The 3 Most Common Cancers in Men and How to Lower Your Risk
In June, we celebrate not only Father’s Day but also National Men’s Health Awareness Month. During this month, we aim to spread awareness of preventable health problems and encourage early detection and treatment for men and boys. Use this month as an opportunity to remind yourself and the men in your life that you can lower your risk of cancer through healthy practices and regular screenings. Here are the three most common cancers found in men and helpful tips on how to prevent them:
Lung cancer is the most common form of cancer found in men, with more than 1.3 million new cases diagnosed worldwide in 2018. Lung cancer accounts for over 15% of all cancers. Smoking is the leading cause of all lung cancers, and the statistics are shocking. The American Cancer Society reports that nearly one out of every five deaths are caused by tobacco use in the United States. That’s more than 480,000 deaths per year in the U.S. Those who smoke die, on average, 10 years earlier than nonsmokers.
Furthermore, when you smoke, you are not just hurting yourself. More than 41,000 deaths annually in the U.S. are the result of secondhand smoke exposure. So, smokers be aware: You are putting other’s lives at risk, as well as your own.
Quitting smoking and avoiding all tobacco use is the best way to prevent lung cancer. Screening for lung cancer is also available for people with certain risk factors, including those who have a long history of smoking.
Prostate cancer is a close second to lung cancer of the most common cancers in men. The risk of prostate cancer increases with age. For reasons unknown, African American men have a higher risk of developing prostate cancer than other races. Having a family history of prostate cancer also increases the chances of developing the disease.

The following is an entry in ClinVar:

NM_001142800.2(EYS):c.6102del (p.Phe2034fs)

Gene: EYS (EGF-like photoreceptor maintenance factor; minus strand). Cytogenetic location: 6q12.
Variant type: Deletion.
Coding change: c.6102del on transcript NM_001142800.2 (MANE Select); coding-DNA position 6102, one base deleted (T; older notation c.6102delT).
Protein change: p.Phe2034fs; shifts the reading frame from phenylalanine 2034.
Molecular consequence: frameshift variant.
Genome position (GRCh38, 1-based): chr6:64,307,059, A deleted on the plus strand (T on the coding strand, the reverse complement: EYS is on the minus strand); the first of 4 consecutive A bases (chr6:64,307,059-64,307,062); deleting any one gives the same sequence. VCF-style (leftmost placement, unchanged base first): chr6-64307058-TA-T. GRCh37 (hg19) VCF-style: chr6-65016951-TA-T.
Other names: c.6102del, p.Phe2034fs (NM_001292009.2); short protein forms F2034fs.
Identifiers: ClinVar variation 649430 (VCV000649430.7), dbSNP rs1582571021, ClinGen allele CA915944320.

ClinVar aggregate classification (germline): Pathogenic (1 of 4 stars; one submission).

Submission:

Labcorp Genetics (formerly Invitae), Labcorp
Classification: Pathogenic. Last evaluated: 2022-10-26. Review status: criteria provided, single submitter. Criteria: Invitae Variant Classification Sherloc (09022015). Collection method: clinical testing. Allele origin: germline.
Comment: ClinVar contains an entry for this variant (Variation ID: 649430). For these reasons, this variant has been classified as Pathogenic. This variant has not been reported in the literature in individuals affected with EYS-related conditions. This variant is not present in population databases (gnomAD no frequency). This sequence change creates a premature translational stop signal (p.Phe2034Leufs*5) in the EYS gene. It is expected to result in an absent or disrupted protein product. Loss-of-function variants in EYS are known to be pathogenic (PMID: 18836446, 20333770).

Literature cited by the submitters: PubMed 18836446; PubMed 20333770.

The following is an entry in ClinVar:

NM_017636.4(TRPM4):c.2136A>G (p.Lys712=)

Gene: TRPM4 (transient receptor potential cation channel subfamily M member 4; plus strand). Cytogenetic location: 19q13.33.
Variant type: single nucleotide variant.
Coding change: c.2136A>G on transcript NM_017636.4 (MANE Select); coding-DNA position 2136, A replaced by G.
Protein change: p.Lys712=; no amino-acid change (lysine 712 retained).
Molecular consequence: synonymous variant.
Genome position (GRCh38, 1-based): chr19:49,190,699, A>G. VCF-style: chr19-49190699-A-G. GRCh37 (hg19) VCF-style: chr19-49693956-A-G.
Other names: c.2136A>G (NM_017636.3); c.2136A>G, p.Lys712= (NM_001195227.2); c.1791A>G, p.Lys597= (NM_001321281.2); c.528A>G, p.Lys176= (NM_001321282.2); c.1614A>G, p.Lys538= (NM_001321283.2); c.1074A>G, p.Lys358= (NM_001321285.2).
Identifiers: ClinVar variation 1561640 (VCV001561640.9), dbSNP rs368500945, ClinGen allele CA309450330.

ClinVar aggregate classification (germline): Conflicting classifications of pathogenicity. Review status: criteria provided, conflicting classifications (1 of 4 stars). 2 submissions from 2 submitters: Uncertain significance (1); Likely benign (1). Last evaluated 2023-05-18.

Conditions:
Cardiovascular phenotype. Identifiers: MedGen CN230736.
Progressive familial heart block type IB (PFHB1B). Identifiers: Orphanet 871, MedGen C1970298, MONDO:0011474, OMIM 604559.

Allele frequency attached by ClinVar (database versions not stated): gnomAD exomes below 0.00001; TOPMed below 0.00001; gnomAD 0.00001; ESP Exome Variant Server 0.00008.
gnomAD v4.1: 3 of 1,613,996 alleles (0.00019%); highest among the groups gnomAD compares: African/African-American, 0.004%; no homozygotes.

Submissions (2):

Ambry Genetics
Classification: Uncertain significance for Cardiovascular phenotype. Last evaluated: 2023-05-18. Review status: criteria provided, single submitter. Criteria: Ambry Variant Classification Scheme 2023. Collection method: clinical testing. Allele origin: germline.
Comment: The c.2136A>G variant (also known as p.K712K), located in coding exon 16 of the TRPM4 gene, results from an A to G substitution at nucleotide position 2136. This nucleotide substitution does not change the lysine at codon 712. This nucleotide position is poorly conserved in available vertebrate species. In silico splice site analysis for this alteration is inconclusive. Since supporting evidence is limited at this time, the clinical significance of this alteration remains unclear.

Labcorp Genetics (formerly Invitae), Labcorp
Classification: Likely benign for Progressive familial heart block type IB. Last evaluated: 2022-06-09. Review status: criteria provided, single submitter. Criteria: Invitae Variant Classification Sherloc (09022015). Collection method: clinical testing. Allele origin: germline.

Although these particular risk factors cannot be controlled, there are multiple steps you can take to lower your risk. Prostate cancer has been linked to obesity, so maintaining a healthy diet and body weight and exercising regularly can be positive factors in lowering your risk.
The Prostate Cancer Early Detection Guidelines encourage men who would like to benefit from early detection to receive a baseline-screening exam at age 45 to compare with future tests. After this baseline test, your doctor will recommend the frequency of screenings moving forward.
Colorectal cancer, or cancer of the colon or rectum, is another common cancer found in men. The American Cancer Society reports that overall, the lifetime risk of developing colorectal cancer is about 1 in 22 for men and 1 in 24 for women. It estimates there will be about 100,000 new cases of colon cancer in the United States in 2019.
The American Cancer Society recommends that both men and women with an average risk of colorectal cancer start regular screenings at age 45. Not smoking, limiting consumption of alcohol and red meat, regular exercise and maintaining a healthy weight are all ways to reduce the risk of colorectal cancer.
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